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Group uses anonymity to protect activists

The goal of RTI Anonymous is to protect activists and whistle-blowers.

ABHIMANYU SINGH  NEW DELHI | 1st Jul 2012

hen you call Avnish Singh on his mobile phone for the first time, you are likely to be surprised. For his hello tune, he has recorded instructions in minute details about how to file a Right to Information (RTI) application.

This is perfectly in character for Avnish Singh, who founded RTI Anonymous with his friend Ritesh Singh, an IIT Kharagpur alumnus, and Anand Sharma, a US-based Non-Resident Indian. RTI Anonymous allows people to file RTI applications anonymously, in order to help them protect their identities.

It was because of an RTI filed by them that the Ministry of Home Affairs was forced to explain why Robert Vadra was being exempted from security checks at airports. In response to their application in March this year, the MHA said that it had recommended exempting Vadra from pre-embarkation security checks at all civilian airports because of his marriage to Priyanka Vadra, who is a special protection group "protectee" (sic). The ministry said that this was done in consultation with the Central security agencies and clarified that the exemption was valid only when he travelled with his wife.

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It was because of an RTI filed by RTI Anonymous that the Ministry of Home Affairs was forced to explain why Robert Vadra was being exempted from security checks at airports.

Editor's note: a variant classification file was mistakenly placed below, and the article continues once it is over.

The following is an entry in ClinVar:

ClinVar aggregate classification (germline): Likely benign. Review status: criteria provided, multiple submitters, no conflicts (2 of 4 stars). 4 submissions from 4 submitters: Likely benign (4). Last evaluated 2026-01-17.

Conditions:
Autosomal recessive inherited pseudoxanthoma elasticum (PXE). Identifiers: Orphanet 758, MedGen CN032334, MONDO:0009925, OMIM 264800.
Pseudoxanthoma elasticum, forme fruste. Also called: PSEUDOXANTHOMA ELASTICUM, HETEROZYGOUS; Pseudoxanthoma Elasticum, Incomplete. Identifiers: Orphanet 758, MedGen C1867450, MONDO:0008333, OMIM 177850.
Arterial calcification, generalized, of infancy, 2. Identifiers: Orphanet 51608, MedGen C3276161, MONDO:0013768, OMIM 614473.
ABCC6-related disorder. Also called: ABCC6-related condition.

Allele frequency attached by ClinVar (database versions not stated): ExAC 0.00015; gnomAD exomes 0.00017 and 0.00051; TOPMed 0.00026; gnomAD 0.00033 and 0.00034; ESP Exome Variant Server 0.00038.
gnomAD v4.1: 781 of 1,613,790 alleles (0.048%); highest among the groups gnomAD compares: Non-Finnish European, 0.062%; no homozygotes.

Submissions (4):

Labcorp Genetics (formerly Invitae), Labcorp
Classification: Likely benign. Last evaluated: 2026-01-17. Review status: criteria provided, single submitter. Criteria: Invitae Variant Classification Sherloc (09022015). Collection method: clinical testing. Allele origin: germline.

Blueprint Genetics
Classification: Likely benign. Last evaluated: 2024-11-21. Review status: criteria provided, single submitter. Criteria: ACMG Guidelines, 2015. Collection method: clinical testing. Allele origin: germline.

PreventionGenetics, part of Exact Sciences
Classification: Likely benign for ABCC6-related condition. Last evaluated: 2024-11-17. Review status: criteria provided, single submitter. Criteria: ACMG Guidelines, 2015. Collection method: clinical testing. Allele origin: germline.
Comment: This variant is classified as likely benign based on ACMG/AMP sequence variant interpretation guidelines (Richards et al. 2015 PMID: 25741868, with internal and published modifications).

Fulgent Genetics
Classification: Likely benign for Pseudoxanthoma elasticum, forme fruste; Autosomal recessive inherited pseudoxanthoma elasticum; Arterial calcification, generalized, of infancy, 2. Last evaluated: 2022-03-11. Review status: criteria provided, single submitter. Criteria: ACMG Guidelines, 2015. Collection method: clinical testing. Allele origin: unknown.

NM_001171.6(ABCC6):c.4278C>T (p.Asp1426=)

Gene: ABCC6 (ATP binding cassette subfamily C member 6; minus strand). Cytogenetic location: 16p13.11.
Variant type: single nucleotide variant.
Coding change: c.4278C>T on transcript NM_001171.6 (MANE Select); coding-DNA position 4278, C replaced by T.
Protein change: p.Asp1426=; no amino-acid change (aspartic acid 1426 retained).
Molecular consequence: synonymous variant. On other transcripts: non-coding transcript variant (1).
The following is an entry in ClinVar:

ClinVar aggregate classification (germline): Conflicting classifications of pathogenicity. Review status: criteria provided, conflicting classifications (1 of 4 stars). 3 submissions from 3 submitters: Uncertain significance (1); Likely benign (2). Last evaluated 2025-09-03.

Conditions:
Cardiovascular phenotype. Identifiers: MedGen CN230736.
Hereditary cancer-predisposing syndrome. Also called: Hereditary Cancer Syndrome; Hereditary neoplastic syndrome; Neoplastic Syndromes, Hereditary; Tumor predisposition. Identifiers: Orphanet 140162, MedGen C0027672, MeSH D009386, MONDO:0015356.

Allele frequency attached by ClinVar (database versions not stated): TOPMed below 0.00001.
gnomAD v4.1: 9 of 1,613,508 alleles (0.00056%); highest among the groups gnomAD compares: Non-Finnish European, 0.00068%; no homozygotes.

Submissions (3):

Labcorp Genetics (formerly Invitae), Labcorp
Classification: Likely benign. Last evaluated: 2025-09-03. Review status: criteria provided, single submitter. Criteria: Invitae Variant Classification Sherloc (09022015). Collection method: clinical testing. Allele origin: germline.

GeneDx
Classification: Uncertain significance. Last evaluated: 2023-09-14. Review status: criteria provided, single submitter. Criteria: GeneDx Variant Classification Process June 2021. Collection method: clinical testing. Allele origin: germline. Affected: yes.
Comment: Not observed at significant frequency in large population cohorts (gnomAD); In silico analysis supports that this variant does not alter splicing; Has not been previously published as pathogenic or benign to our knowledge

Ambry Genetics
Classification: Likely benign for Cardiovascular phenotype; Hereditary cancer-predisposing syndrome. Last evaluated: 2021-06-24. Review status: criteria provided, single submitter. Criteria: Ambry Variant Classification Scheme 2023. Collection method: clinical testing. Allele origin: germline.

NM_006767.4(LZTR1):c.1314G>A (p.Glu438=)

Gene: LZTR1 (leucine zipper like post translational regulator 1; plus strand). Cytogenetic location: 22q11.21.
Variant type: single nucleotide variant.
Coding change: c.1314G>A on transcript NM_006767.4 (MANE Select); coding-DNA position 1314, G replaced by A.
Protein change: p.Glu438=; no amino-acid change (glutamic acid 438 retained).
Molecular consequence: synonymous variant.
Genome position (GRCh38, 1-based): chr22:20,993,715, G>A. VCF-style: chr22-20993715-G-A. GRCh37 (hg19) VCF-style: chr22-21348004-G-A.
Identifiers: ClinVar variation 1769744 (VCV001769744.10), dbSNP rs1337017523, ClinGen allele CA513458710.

Several whistleblowers have been killed since the RTI Act came into being in 2005. In fact, this has been cited as a major deficiency in the Act, the inability to protect RTI activists. RTI Anonymous has been successfully overcoming this through its innovative model of filing applications. Anyone can send an RTI application to the group. The application is then vetted and sent to a volunteer based in a city other than where the original applicant resides. The volunteer files the RTI through speed post. When the volunteer receives a response, it is uploaded on the group's website.

The group has received at least 250 applications from all over the country till now. "They mostly deal with day-to-day issues like salaries, PF (provident fund), civic issues," said Avnish Singh, who holds a day job like the others in the group. RTI Anonymous has over 20 members from India and abroad.

Recently, the group helped the Central Information Commission in dealing with RTIs. "The CIC did not have enough working hands. So we proposed to start an internship scheme. Seven to eight people are working there now as interns. They are mostly students from IIT Kharagpur and Delhi," said Singh. The group was successful in seeking out crucial bits of information by using RTIs, apart from exposing corruption at the local level.

However, Avnish Singh said that RTIs that helped common people deal with day-to-day issues gave him the maximum satisfaction. He cited the instance of a flyover near IIT Kharagpur that was under construction for many years. The group filed an RTI, seeking details of the project, specifically the names of the officials in charge and the reasons for the delay. While the RTI application did not receive a satisfactory response, work on the flyover started within the next couple of months on a "war-footing".

 
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